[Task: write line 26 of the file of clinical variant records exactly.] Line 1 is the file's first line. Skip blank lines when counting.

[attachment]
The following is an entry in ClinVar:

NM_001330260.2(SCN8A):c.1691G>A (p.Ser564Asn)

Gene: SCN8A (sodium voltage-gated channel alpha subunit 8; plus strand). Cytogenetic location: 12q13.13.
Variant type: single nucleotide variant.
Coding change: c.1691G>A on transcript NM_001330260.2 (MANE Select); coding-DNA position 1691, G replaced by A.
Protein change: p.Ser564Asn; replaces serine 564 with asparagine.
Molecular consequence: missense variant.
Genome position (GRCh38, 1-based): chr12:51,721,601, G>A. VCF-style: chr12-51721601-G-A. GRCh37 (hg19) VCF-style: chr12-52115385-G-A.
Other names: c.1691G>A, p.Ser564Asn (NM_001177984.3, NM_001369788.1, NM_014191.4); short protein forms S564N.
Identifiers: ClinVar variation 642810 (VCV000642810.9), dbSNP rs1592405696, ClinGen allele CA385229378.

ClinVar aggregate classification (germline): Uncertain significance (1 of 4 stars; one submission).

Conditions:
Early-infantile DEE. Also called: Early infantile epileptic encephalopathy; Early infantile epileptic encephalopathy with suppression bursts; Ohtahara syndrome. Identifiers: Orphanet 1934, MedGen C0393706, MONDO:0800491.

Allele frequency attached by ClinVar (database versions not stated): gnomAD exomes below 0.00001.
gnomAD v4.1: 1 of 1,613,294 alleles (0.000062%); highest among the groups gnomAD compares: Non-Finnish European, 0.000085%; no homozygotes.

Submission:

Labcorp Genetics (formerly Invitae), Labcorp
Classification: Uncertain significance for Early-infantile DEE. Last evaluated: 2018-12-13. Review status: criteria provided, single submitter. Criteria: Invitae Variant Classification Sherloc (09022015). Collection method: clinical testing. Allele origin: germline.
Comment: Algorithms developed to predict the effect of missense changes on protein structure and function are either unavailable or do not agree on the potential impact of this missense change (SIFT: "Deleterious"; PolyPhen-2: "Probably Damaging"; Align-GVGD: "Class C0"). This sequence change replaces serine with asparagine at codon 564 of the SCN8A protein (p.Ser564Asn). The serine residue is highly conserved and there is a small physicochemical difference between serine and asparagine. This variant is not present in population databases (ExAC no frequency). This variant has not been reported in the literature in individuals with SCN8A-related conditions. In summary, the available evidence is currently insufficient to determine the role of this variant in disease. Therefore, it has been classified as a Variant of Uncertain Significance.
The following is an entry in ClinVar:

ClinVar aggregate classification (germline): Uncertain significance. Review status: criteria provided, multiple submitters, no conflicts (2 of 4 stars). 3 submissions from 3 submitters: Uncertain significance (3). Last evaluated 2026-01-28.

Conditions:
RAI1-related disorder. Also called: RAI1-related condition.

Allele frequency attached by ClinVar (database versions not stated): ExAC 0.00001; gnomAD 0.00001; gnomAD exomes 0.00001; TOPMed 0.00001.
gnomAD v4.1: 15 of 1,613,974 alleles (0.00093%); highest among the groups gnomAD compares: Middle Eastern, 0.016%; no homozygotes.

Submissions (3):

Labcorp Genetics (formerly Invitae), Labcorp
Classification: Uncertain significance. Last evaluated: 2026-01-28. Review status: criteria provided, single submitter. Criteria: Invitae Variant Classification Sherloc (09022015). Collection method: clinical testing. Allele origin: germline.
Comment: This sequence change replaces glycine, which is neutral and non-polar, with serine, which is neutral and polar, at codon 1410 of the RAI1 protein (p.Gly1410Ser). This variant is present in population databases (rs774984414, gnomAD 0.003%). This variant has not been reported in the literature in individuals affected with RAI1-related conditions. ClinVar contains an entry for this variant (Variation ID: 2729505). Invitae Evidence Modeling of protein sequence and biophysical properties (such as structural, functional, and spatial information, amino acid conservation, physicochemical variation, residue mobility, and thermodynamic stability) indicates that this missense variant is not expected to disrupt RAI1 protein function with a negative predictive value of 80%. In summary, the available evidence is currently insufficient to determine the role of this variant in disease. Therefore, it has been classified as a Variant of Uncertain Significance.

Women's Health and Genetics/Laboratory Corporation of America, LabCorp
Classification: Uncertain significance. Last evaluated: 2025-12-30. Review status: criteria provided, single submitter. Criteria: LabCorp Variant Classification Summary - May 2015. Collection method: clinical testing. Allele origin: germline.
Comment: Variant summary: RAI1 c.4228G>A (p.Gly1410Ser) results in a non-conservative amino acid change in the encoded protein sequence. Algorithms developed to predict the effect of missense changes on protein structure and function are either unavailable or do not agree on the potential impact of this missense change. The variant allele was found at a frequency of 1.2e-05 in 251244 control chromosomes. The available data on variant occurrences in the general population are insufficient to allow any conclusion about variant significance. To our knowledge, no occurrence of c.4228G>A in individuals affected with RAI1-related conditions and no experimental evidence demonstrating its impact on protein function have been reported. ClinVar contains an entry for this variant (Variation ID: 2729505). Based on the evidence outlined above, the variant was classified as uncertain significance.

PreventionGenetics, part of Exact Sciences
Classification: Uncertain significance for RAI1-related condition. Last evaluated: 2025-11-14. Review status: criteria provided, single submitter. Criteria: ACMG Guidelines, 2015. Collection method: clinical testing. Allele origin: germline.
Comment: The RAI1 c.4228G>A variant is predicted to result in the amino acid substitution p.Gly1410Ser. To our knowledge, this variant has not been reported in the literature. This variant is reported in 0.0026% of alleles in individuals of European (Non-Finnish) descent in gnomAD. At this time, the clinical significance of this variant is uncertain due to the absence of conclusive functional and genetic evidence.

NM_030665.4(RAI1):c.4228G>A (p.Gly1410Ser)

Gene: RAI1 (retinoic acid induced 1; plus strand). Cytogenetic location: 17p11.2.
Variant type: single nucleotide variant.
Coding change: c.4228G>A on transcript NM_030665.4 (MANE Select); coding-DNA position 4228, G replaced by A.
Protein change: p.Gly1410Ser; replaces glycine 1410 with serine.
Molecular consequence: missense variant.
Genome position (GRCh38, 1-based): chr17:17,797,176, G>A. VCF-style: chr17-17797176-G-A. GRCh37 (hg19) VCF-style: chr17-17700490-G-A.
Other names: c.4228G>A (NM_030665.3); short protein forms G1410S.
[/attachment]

Submissions (3):